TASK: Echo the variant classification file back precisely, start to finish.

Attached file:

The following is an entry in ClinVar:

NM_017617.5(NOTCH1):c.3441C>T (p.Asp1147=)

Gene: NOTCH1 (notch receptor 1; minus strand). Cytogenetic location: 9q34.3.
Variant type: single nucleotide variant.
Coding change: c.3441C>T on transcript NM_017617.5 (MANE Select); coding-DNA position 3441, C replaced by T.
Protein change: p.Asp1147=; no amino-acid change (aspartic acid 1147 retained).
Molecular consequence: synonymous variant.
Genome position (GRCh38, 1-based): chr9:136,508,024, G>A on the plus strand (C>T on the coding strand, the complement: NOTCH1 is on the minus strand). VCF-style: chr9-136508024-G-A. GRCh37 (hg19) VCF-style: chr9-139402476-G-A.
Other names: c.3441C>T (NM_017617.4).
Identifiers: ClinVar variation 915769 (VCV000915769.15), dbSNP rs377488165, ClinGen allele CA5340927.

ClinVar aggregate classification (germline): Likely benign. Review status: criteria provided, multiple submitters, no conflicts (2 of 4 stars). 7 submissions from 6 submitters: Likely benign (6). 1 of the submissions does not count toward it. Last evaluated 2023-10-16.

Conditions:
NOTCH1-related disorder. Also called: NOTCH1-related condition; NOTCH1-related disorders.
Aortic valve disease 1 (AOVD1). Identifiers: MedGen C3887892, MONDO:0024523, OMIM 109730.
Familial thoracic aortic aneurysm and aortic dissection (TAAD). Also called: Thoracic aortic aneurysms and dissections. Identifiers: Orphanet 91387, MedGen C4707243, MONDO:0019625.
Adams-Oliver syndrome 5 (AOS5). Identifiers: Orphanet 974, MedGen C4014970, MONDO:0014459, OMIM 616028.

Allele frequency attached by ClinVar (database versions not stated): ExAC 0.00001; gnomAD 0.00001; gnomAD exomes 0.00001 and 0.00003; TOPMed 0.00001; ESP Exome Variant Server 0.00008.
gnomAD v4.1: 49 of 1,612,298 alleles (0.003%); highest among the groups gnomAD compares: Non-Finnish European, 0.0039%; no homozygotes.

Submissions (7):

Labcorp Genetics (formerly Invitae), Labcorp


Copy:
The following is an entry in ClinVar:

NM_017617.5(NOTCH1):c.3441C>T (p.Asp1147=)

Gene: NOTCH1 (notch receptor 1; minus strand). Cytogenetic location: 9q34.3.
Variant type: single nucleotide variant.
Coding change: c.3441C>T on transcript NM_017617.5 (MANE Select); coding-DNA position 3441, C replaced by T.
Protein change: p.Asp1147=; no amino-acid change (aspartic acid 1147 retained).
Molecular consequence: synonymous variant.
Genome position (GRCh38, 1-based): chr9:136,508,024, G>A on the plus strand (C>T on the coding strand, the complement: NOTCH1 is on the minus strand). VCF-style: chr9-136508024-G-A. GRCh37 (hg19) VCF-style: chr9-139402476-G-A.
Other names: c.3441C>T (NM_017617.4).
Identifiers: ClinVar variation 915769 (VCV000915769.15), dbSNP rs377488165, ClinGen allele CA5340927.

ClinVar aggregate classification (germline): Likely benign. Review status: criteria provided, multiple submitters, no conflicts (2 of 4 stars). 7 submissions from 6 submitters: Likely benign (6). 1 of the submissions does not count toward it. Last evaluated 2023-10-16.

Conditions:
NOTCH1-related disorder. Also called: NOTCH1-related condition; NOTCH1-related disorders.
Aortic valve disease 1 (AOVD1). Identifiers: MedGen C3887892, MONDO:0024523, OMIM 109730.
Familial thoracic aortic aneurysm and aortic dissection (TAAD). Also called: Thoracic aortic aneurysms and dissections. Identifiers: Orphanet 91387, MedGen C4707243, MONDO:0019625.
Adams-Oliver syndrome 5 (AOS5). Identifiers: Orphanet 974, MedGen C4014970, MONDO:0014459, OMIM 616028.

Allele frequency attached by ClinVar (database versions not stated): ExAC 0.00001; gnomAD 0.00001; gnomAD exomes 0.00001 and 0.00003; TOPMed 0.00001; ESP Exome Variant Server 0.00008.
gnomAD v4.1: 49 of 1,612,298 alleles (0.003%); highest among the groups gnomAD compares: Non-Finnish European, 0.0039%; no homozygotes.

Submissions (7):

Labcorp Genetics (formerly Invitae), Labcorp